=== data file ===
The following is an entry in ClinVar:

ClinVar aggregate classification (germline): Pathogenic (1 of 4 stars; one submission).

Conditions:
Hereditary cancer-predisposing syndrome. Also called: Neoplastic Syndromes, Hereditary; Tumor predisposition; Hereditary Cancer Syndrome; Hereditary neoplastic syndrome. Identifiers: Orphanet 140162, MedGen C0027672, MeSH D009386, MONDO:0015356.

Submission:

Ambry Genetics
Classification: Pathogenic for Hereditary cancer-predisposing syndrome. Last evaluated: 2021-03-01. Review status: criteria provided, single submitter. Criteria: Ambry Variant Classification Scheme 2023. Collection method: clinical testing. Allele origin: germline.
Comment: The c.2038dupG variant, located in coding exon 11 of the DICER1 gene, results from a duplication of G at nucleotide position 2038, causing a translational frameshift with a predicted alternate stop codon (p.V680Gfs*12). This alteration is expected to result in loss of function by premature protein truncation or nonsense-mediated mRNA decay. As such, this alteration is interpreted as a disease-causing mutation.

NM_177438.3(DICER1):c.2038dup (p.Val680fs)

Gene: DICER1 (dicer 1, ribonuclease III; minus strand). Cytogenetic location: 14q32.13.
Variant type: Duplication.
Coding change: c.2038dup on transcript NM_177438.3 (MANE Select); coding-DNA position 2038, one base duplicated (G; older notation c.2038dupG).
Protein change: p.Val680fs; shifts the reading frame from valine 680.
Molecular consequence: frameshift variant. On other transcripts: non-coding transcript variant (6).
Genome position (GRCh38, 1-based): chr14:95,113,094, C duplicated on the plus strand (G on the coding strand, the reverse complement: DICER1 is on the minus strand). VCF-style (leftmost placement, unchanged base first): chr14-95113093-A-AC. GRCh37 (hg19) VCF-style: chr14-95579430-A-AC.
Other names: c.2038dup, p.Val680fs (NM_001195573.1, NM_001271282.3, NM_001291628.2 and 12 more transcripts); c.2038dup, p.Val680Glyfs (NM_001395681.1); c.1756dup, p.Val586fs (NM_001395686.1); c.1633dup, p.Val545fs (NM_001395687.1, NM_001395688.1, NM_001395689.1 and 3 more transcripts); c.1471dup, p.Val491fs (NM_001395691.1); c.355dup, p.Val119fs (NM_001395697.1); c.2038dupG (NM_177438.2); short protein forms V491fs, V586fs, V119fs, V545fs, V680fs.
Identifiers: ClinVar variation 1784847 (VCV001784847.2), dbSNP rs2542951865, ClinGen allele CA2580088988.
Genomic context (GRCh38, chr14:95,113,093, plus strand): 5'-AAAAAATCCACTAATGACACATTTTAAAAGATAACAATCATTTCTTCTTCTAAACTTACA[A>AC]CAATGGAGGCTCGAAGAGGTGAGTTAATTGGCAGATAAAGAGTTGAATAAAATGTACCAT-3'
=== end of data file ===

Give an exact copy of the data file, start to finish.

The following is an entry in ClinVar:

ClinVar aggregate classification (germline): Pathogenic (1 of 4 stars; one submission).

Conditions:
Hereditary cancer-predisposing syndrome. Also called: Neoplastic Syndromes, Hereditary; Tumor predisposition; Hereditary Cancer Syndrome; Hereditary neoplastic syndrome. Identifiers: Orphanet 140162, MedGen C0027672, MeSH D009386, MONDO:0015356.

Submission:

Ambry Genetics
Classification: Pathogenic for Hereditary cancer-predisposing syndrome. Last evaluated: 2021-03-01. Review status: criteria provided, single submitter. Criteria: Ambry Variant Classification Scheme 2023. Collection method: clinical testing. Allele origin: germline.
Comment: The c.2038dupG variant, located in coding exon 11 of the DICER1 gene, results from a duplication of G at nucleotide position 2038, causing a translational frameshift with a predicted alternate stop codon (p.V680Gfs*12). This alteration is expected to result in loss of function by premature protein truncation or nonsense-mediated mRNA decay. As such, this alteration is interpreted as a disease-causing mutation.

NM_177438.3(DICER1):c.2038dup (p.Val680fs)

Gene: DICER1 (dicer 1, ribonuclease III; minus strand). Cytogenetic location: 14q32.13.
Variant type: Duplication.
Coding change: c.2038dup on transcript NM_177438.3 (MANE Select); coding-DNA position 2038, one base duplicated (G; older notation c.2038dupG).
Protein change: p.Val680fs; shifts the reading frame from valine 680.
Molecular consequence: frameshift variant. On other transcripts: non-coding transcript variant (6).
Genome position (GRCh38, 1-based): chr14:95,113,094, C duplicated on the plus strand (G on the coding strand, the reverse complement: DICER1 is on the minus strand). VCF-style (leftmost placement, unchanged base first): chr14-95113093-A-AC. GRCh37 (hg19) VCF-style: chr14-95579430-A-AC.
Other names: c.2038dup, p.Val680fs (NM_001195573.1, NM_001271282.3, NM_001291628.2 and 12 more transcripts); c.2038dup, p.Val680Glyfs (NM_001395681.1); c.1756dup, p.Val586fs (NM_001395686.1); c.1633dup, p.Val545fs (NM_001395687.1, NM_001395688.1, NM_001395689.1 and 3 more transcripts); c.1471dup, p.Val491fs (NM_001395691.1); c.355dup, p.Val119fs (NM_001395697.1); c.2038dupG (NM_177438.2); short protein forms V491fs, V586fs, V119fs, V545fs, V680fs.
Identifiers: ClinVar variation 1784847 (VCV001784847.2), dbSNP rs2542951865, ClinGen allele CA2580088988.
Genomic context (GRCh38, chr14:95,113,093, plus strand): 5'-AAAAAATCCACTAATGACACATTTTAAAAGATAACAATCATTTCTTCTTCTAAACTTACA[A>AC]CAATGGAGGCTCGAAGAGGTGAGTTAATTGGCAGATAAAGAGTTGAATAAAATGTACCAT-3'